Is Signal the right instant messenger for your StartUp?
Reasons for considering Signal for internal, informal, ad-hoc communication.
Why do you want to use an instant messenger in your StartUp?
In most StartUps I’ve worked so far there was need for ad-hoc, internal communication. Walking from one side of a building into another on was considered unnecessary overhead :) Communication included pper-to-peer text messages as well as voice calls. However in the (post) Covid-19 age video calls are getting more and more important as well.
In software development you’ll have to communicate sensitive data from time to time as well. But development is not the only domain affected. In management it might happen that some potentially sensitive contact data of business parterns land in the app. Beeing in fire-fighter mode you might forget to NOT write or say sensitive data into your instant messenger app of trust. And if you bring sensitive data into an app you’ll sleep much better if you know that the messenger providers keep your data locked. Even if the FBI would knock on their door.
Alternative instant messengers
The data privacy topic disqualifies a lot of potential alternative messenger alternatives. However for the sack of completness here is an incomplete list of instant messengers, widely used in the private context:
Supported operating systems
Of course it’s important that there is an app for all the operating systems, wether smartphone or laptop, which are used in your company. Otherwise you’ll lock people out of communication if you don’t provide them with a suitable smartphone or workstation. Luckily there is a Signal App for all major workstation and smartphone operating systems:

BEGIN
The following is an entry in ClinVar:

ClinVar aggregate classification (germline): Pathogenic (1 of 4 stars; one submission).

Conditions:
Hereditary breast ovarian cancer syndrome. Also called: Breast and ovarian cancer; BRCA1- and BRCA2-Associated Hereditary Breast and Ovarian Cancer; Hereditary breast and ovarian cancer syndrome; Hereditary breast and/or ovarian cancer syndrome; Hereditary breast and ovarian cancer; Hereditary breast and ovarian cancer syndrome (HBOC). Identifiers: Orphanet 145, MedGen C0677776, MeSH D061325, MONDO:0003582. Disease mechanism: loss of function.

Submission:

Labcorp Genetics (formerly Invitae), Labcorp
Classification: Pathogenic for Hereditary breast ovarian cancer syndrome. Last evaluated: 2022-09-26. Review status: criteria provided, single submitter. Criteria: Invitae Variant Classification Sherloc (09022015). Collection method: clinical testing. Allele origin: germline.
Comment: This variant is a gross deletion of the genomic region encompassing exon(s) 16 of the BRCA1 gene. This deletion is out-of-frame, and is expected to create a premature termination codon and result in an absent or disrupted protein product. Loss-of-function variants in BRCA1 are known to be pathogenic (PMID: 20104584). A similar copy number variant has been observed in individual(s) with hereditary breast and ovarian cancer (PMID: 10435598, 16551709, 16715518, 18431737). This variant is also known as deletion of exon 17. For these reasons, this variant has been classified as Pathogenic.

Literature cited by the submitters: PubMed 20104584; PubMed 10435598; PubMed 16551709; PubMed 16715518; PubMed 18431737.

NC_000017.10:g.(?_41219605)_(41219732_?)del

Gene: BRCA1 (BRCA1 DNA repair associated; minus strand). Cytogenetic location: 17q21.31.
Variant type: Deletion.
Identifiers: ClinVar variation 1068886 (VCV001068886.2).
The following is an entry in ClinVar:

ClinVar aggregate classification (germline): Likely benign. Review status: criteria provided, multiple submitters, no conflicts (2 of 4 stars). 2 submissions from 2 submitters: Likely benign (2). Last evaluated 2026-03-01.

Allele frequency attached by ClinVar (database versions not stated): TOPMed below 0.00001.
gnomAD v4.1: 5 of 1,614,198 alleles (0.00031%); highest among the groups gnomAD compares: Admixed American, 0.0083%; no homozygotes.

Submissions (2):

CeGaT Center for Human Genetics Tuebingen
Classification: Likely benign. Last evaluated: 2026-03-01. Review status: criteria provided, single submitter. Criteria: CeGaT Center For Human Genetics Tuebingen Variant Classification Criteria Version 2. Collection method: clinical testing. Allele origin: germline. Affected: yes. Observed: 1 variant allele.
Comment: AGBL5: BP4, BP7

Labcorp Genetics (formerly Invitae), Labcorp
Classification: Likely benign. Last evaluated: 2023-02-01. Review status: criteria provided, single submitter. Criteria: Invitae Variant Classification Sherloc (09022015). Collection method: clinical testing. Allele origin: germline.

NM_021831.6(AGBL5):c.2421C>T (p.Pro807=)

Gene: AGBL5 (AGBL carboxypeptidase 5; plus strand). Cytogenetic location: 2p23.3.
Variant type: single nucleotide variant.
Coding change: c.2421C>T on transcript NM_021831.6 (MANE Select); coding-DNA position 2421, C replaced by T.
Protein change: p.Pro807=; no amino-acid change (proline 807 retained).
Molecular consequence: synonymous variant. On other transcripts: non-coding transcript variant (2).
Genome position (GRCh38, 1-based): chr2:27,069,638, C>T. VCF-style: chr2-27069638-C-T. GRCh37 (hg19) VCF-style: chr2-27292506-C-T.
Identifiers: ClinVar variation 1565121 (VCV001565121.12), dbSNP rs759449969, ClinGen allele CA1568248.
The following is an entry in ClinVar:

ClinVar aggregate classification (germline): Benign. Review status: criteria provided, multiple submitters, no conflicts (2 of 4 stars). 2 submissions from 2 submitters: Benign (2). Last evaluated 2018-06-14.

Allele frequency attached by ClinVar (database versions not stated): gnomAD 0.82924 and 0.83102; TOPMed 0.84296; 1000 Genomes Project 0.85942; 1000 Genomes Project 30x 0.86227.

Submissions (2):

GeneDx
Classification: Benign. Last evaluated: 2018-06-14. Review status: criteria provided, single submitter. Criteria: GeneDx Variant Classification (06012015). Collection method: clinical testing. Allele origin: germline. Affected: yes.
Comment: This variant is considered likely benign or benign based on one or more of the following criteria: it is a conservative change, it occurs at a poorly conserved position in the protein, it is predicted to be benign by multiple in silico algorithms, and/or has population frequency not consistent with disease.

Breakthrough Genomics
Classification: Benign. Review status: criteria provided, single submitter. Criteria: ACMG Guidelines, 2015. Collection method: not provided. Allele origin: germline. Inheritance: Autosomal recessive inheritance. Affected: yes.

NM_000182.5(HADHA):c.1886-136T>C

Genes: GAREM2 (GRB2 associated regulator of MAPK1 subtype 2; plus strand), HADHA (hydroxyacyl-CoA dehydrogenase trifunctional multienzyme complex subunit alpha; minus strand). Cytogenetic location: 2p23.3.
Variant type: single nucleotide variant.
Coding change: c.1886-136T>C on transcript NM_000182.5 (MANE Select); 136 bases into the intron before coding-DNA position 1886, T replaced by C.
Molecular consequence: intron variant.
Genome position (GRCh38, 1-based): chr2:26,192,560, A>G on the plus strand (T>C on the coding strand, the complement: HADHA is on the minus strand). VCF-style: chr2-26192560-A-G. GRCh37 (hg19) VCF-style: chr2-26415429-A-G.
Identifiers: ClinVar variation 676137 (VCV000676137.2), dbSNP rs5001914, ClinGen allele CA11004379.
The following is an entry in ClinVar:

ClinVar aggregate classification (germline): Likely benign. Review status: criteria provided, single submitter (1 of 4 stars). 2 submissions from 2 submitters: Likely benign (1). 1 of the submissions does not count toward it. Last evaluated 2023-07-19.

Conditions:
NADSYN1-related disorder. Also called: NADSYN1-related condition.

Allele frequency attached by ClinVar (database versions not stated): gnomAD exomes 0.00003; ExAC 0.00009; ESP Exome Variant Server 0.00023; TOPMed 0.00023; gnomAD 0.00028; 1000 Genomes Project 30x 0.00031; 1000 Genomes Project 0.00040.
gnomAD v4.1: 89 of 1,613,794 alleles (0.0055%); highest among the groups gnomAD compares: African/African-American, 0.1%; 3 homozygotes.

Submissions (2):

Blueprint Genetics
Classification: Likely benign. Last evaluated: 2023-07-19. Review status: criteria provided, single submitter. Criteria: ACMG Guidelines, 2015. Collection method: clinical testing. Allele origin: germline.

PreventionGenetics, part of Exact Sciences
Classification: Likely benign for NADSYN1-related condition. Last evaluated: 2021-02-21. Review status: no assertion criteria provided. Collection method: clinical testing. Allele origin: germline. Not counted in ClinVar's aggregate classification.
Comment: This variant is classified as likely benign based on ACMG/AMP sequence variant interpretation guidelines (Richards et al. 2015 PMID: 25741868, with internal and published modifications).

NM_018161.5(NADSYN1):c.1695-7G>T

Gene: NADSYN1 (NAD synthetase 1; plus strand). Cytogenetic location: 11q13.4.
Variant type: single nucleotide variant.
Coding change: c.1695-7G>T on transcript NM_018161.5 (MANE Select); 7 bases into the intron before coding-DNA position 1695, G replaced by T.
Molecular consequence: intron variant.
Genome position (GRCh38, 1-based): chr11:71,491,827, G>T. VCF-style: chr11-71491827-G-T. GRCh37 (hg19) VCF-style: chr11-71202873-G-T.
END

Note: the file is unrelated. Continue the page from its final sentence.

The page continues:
# NOTE: These instructions only work for 64 bit Debian-based
# Linux distributions such as Ubuntu, Mint etc.
# 1. Install our official public software signing key
wget -O- https://updates.signal.org/desktop/apt/keys.asc |\
sudo apt-key add -
# 2. Add our repository to your list of repositories
echo "deb [arch=amd64] https://updates.signal.org/desktop/apt xenial main" |\
sudo tee -a /etc/apt/sources.list.d/signal-xenial.list
# 3. Update your package database and install signal
sudo apt update && sudo apt install signal-desktop
Signal does not provide a web app by the way. However as all major operating systems are supported this should not be an issue.
Signal uses user meta-data sparingly. To install and use the app there is no need to provide detailed contact data. You’ll have to provide your smartphone phone number, your first name (may be an alias) and a pin (at least 4 digits) only. You may provide your family name and upload an avatar image, but that’s optional. What’s quite unique for messengers is that the Signal asks for entering the pin frequently that you don’t forget it.
Signal provids end-to-end encryption. It’s important to distinguish between peer-to-peer chats/calls and group chats w.r.t. encryption. Signal encypts peer-to-peer as well as group text messenges, voice and video calls. Encryption is enabled by default. This is important because you don’t have to usage guidelines of how to enable encryption before using the app. Users cannot miss to enable encryption. Other messengers like e.g. Telegram don’t configure encryption as default.
You have to allow the apps (smartphone as well as desktop) usage of the microphone (for voice calls) and the camera (for video calls) expliticly. To beeing able to contact other people the app needs to access to the phone number related contacts implicitly. If you enable backups you’ll allow access to the local storage in addition.
The servers are located in the united states. Beeing german suffering from German Angst (“typical German hesitancy”) I’d prefer server locations in the european union or switzerland. In contrast Threema runs it’s servers in swizerland. However as mentioned before even the FBI was not able to get any data other than the smartphone number of users (which they had before already of course). Many prominent users like e.g. Edward Snowden cannot be that wrong.